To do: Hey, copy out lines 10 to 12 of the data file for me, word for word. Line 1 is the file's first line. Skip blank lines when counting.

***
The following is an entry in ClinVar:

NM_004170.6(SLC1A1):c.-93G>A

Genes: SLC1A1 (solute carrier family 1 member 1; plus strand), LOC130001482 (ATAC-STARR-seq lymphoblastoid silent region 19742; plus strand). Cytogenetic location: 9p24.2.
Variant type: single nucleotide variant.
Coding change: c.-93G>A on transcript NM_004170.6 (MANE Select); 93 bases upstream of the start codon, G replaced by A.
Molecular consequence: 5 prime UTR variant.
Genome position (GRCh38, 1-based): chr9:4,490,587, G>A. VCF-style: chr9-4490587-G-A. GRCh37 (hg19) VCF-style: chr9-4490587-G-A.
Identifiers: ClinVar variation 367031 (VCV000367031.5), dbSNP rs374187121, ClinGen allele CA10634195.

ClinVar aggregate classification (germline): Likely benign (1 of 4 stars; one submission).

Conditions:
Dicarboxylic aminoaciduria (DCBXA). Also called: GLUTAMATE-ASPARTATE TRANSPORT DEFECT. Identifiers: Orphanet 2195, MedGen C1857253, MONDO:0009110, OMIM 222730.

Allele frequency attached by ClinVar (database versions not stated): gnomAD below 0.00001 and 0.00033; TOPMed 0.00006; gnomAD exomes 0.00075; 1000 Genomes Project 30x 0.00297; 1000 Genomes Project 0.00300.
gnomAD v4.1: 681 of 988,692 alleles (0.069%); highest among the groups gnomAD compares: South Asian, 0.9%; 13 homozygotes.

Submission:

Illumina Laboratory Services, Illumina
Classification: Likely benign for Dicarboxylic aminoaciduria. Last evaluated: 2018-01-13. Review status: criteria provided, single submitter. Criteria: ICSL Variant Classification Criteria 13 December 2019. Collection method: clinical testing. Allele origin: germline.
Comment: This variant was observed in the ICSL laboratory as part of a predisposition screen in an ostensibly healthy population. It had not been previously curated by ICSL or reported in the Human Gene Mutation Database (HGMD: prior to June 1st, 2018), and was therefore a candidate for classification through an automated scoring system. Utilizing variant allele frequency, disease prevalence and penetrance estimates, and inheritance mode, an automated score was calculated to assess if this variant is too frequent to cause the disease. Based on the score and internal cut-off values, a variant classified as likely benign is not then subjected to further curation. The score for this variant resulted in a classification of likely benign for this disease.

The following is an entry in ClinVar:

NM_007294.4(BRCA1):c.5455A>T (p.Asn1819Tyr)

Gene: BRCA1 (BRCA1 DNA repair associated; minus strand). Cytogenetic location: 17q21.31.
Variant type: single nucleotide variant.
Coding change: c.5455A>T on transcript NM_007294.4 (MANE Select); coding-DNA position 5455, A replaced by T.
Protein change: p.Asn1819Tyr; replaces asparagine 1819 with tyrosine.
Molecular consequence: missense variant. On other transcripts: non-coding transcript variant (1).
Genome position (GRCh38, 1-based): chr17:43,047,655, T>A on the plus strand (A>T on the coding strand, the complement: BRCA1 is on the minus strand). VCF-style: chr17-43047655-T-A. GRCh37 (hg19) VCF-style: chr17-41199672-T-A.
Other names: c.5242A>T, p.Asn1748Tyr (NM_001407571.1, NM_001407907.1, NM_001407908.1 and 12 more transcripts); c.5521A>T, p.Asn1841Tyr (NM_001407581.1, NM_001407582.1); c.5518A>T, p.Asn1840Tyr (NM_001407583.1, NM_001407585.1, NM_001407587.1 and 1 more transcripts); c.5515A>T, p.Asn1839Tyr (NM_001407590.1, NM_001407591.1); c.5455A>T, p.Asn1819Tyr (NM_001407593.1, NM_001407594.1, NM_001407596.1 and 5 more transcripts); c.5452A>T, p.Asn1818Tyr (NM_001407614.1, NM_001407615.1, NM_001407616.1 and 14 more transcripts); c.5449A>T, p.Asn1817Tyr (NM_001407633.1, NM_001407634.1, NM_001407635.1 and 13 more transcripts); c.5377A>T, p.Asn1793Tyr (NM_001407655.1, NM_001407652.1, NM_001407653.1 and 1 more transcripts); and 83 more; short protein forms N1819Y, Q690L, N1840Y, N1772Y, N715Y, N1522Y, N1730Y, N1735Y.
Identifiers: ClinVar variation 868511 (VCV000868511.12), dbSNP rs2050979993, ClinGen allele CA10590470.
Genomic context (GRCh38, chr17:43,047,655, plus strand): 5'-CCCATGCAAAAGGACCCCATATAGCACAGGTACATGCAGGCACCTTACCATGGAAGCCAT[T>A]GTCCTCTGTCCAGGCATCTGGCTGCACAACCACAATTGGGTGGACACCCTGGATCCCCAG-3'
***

Conditions:
Dicarboxylic aminoaciduria (DCBXA). Also called: GLUTAMATE-ASPARTATE TRANSPORT DEFECT. Identifiers: Orphanet 2195, MedGen C1857253, MONDO:0009110, OMIM 222730.

Allele frequency attached by ClinVar (database versions not stated): gnomAD below 0.00001 and 0.00033; TOPMed 0.00006; gnomAD exomes 0.00075; 1000 Genomes Project 30x 0.00297; 1000 Genomes Project 0.00300.